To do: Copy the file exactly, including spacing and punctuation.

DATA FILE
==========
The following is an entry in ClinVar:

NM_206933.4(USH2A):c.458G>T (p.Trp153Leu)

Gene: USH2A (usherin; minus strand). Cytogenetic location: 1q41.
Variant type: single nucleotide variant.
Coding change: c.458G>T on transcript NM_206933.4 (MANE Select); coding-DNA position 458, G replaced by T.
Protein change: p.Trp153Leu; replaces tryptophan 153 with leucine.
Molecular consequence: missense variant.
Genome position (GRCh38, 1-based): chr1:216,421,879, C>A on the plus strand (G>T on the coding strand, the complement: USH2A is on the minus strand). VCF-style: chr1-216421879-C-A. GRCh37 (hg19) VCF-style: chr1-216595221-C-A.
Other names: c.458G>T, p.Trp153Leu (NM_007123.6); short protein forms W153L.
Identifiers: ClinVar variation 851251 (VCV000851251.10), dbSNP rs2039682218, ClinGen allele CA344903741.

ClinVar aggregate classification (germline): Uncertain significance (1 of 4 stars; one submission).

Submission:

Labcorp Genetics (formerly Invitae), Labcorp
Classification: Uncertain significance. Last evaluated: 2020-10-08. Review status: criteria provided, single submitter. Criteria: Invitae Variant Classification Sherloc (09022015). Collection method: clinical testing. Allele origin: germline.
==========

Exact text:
The following is an entry in ClinVar:

NM_206933.4(USH2A):c.458G>T (p.Trp153Leu)

Gene: USH2A (usherin; minus strand). Cytogenetic location: 1q41.
Variant type: single nucleotide variant.
Coding change: c.458G>T on transcript NM_206933.4 (MANE Select); coding-DNA position 458, G replaced by T.
Protein change: p.Trp153Leu; replaces tryptophan 153 with leucine.
Molecular consequence: missense variant.
Genome position (GRCh38, 1-based): chr1:216,421,879, C>A on the plus strand (G>T on the coding strand, the complement: USH2A is on the minus strand). VCF-style: chr1-216421879-C-A. GRCh37 (hg19) VCF-style: chr1-216595221-C-A.
Other names: c.458G>T, p.Trp153Leu (NM_007123.6); short protein forms W153L.
Identifiers: ClinVar variation 851251 (VCV000851251.10), dbSNP rs2039682218, ClinGen allele CA344903741.

ClinVar aggregate classification (germline): Uncertain significance (1 of 4 stars; one submission).

Submission:

Labcorp Genetics (formerly Invitae), Labcorp
Classification: Uncertain significance. Last evaluated: 2020-10-08. Review status: criteria provided, single submitter. Criteria: Invitae Variant Classification Sherloc (09022015). Collection method: clinical testing. Allele origin: germline.